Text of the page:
The short bursts echoed through the building as the soldiers exchanged fire with an insurgent.

For the troops with the 2nd Battalion, 7th Infantry Regiment of the 3rd Infantry Division’s 1st Armored Brigade Combat Team, the short-lived firefight was just the first obstacle as they practiced assaulting an urban village to search for a high-valued enemy target during training May 20.

Throughout the assault exercise, soldiers with 2-7 Infantry continued through several buildings — mock businesses, homes and government posts — in the Colmar Urban Training Center on western Fort Stewart, interacting with civilians and enemy fighters as they searched the village for their target.

The exercise was just one of dozens the battalion has been executing for the last four weeks as part of 1st Brigade’s Radier Focus exercise that brigade officials said is helping to prepare the unit for another month-long training regimen the unit will undergo in August at the National Training Center at Fort Irwin, Calif.

Since returning from a nine-month combat rotation in Afghanistan last summer, 1st Brigade soldiers have undergone training at the individual and small unit levels. Raider Focus, said Maj. Adam Cannon, the brigade’s operations officer, allows the soldiers to put their training together at the battalion level.

via 1st Brigade soldiers focus on counterinsurgency, major combat operations at Fort Stewart | savannahnow.com.

Georgia Politics, Campaigns, and Elections for June 2, 2014

Benjamin Franklin became Georgia’s agent in England on June 1, 1768, making him also Georgia’s first lobbyist.

On June 2, 1774, Britain’s Parliament passed the Quartering Act, the last of the Coercive Acts, meant to punish the American colonies and reassert British control. Eventually, the Third Amendment to the United States Constitution would prohibit the forcible quartering of soldiers in private homes.

On June 1, 1775, Georgia patriots sent a care package to their brethren in Massachusetts comprising 63 barrels of rice and £122 after the battles at Lexington and Concord.

Confederate General Edmund Kirby Smith, commanding forces west of the Mississippi, surrendered on June 2, 1865, and this date is generally considered the end of the Civil War.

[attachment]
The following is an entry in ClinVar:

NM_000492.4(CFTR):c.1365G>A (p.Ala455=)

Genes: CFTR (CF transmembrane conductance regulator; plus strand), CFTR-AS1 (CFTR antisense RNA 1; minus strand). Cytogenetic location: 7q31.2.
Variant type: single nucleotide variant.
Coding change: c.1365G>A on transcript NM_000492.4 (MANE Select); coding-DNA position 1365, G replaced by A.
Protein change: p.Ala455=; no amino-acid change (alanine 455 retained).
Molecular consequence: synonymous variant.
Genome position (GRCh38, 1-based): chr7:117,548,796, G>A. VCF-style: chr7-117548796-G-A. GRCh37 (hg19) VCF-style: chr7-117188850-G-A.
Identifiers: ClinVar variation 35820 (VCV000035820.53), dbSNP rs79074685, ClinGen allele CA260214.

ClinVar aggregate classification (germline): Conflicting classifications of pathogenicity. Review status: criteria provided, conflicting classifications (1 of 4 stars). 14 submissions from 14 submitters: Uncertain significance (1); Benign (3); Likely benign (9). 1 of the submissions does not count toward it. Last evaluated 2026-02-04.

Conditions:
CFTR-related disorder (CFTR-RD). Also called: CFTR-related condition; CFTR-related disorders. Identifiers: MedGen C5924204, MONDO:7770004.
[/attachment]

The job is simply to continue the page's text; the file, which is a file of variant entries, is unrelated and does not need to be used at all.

Queen Elizabeth II was crowned on June 2, 1953.

On June 2, 1962, Georgia-born Ray Charles hit #1 on the charts with “I Can’t Stop Loving You.”

On May 31, 1971, Georgia Governor Jimmy Carter appeared on the cover of Time magazine as part of a story on changing Southern politics.

Carter Time 1971

How much do you want to bet that either Jason Carter, Michelle Nunn, or both will be on the cover of Time before the end of 2014?

On June 2, 1976, a Lou Harris poll showed Jimmy Carter leading nationally for the Democratic nomination for President.

CNN launched on June 2, 1980. From the video below of CNN’s first broadcast, it is obvious they weren’t using teleprompters that day.

This Day in Georgia History launched on June 2, 1997.

Five Lessons about Georgia Politics

Last week, I gave two presentations on Georgia politics, one to a private group, the second to the Hall County Republican Women. Some of these are pro-tips, some are observations, some are applicable outside Georgia or outside politics, and one is simply a fact about November’s elections. I started by talking about dogs to illustrate my first point.

First, be known for something other than politics. If you are known within your church, community, or larger organization for something other than politics, it allows you to build common ground with others and enhances your moral authority. Example one of this is GaPundit.com, where I have become known primarily to many people as someone who advocates and works for dog rescue, responsible pet ownership, and adoption. On Friday, I got two separate emails from readers who said, “I subscribed to read about the dogs, but have started reading the politics.”

Another excellent example of this Ron Johnson, Second Vice Chair of the Georgia Republican Party, and the GAGOP Veterans Committee. They recently raised funds to purchase a custom sports wheelchair for a disabled veteran and gave it to him so he can play tennis.

GAGOP Veterans

Not only was this a great thing to do, a gift that can change this veteran’s life, but it will make the GAGOP Veterans Committee a powerful voice among our military community and enhance our reputation. It’s one thing to talk to a group and say Republicans care about veterans, and here’s what we have to say about the VA scandal. It’s much more powerful to walk in as a recognized supporter of veterans who puts their money behind their principles. If you choose to follow this tip, find an area of genuine interest and put your shoulder to the wheel.